Taxpayer victory bucks trend in SDLT row

Published: 2nd July 2024

SDLT rates are different for residential and non-residential property. The non-residential rates are generally more favourable, particularly for more expensive property as the highest rate is 5%. An important point with classification is that where a single property has a “mixed use”, i.e. some residential and some non-residential, the non-residential rates apply.

Non-residential property includes:

  • commercial property, e.g. shops or offices
  • property that isn’t suitable to be lived in
  • forests
  • agricultural land that’s part of a working farm or used for agricultural reasons
  • any other land or property that is not part of a dwelling’s garden or grounds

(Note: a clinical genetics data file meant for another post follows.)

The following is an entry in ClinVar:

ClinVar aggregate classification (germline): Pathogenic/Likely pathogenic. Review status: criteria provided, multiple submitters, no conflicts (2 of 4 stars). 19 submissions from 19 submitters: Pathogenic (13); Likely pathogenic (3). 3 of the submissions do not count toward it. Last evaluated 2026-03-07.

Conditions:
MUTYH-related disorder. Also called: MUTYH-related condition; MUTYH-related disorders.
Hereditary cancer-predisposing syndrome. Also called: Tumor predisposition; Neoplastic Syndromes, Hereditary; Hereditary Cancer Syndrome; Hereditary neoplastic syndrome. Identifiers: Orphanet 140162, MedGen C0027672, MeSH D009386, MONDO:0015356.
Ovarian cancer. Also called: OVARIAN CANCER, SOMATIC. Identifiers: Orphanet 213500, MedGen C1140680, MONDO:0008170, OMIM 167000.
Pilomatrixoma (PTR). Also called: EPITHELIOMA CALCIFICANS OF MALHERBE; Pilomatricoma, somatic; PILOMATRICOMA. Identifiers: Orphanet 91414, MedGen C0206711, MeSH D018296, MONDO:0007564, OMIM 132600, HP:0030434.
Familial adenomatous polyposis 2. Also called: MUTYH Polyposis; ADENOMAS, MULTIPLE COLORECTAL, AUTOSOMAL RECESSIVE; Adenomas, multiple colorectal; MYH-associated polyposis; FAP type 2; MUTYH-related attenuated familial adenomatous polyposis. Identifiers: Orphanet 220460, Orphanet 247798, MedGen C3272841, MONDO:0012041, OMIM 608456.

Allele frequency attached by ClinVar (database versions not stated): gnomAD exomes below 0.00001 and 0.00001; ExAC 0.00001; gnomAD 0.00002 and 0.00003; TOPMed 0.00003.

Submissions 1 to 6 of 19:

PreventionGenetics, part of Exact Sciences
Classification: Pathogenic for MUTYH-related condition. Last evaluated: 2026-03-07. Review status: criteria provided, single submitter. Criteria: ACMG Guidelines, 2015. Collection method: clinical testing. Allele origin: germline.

• six or more residential properties bought in a single transaction

A mixed property has both residential and non-residential elements, e.g. a flat above a shop. HMRC has become increasingly concerned about spurious refund claims, e.g. where a public path over part of the grounds was argued to mean the whole property was mixed. However, in the case of Marie Guerlain-Desai (G) the tribunal sided with the taxpayer. G purchased a six-bedroom house situated in around 32 acres of land. Twelve of these acres were mature woodland. G had initially paid SDLT at the residential rates, but claimed a refund on the grounds that the woodland was much more extensive than a typical house of that character. The woodland had public access, and G had obligations to maintain it meaning it was a financial burden on her.

Perhaps crucially, G provided substantial photographic evidence of the woodland to back up her assertions. In contrast, it transpired that HMRC had not sent anyone to visit the site, and had made claims that were completely at odds with the evidence G presented. The tribunal concluded that the woodland was not part of the dwelling’s ground or gardens, and allowed the appeal.

beautiful natural landscape forest